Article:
Gerschgorin's theorem

Complex Plane

$t=$

$M(t)=D+tA=$, $\lambda(t)=$

$M=$

What's this?

Gerschgorin's theorem tells us a region that contains all the eigenvalues of a complex square matrix.

Let $M=(m_{i, j})$ be a complex matrix of order $n$, and \[ R_i=\sum_{k \ne i} |m_{i, k}|,\quad i=1, 2, \dots, n. \] Let $D_i$ be the closed disc centered at $m_{i, i}$ with radius $R_i$: \[ D_i=\{\, z \in \mathbb C: |z-m_{i, i}|\le R_i \,\}. \] Then, (i) all the eigenvalues of the matrix $M$ are in $\cup_{i=1}^n D_i$. Furthermore, (ii) if a union of $k$ discs is disjoint from the other $n-k$ discs, then the union contains exactly $k$ eigenvalues.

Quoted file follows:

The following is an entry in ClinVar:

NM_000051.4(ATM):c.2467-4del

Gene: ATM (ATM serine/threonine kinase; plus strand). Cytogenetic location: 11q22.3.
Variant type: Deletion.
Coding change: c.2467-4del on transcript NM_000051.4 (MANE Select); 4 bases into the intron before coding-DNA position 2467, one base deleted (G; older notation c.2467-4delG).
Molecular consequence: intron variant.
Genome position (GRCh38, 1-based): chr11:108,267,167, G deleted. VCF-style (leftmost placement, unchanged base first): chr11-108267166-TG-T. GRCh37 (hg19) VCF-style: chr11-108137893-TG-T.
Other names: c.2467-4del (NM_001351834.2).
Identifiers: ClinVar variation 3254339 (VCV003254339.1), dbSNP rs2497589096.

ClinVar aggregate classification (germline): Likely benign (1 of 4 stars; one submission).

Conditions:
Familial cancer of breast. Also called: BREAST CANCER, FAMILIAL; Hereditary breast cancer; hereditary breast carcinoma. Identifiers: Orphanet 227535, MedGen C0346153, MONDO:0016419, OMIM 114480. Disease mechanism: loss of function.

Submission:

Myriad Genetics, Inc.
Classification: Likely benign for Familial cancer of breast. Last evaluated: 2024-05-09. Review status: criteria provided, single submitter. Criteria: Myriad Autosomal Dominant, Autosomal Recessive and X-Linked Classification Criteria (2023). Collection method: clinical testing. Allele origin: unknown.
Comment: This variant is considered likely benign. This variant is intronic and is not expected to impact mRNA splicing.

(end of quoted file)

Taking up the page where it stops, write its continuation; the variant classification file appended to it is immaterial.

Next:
This program draws the Gerschgorin discs (yellow) and the eigenvalues (red) on the complex plane for a given real matrix of order 4. You can observe a continuous deformation used in the proof of the statement (ii) of the theorem and see its correctness.

The proof of (ii) is given as follows. Let $D=\mathop{\mathrm{diag}}(m_{1, 1}, m_{2, 2}, \dots, m_{n, n})$ and $A=M-D$, which are the diagonal part and the non-diagonal part of $M$, respectively. Since $D$ satisfies the statement (ii), the eigenvalues of $M(t)=D+tA$ are continuous in $t$, and the radius $R_i(t)$ increases monotonically and continuously as $t$ varies from $0$ to $1$ continuously, (ii) is true for $M(t)$, $t \in [0, 1]$, from (i). This means that $M=M(1)$ satisfies the statement (ii). The program enables us to understand the above proof in a visual way.

Libraries

This program uses the following Javascript libraries:

Source code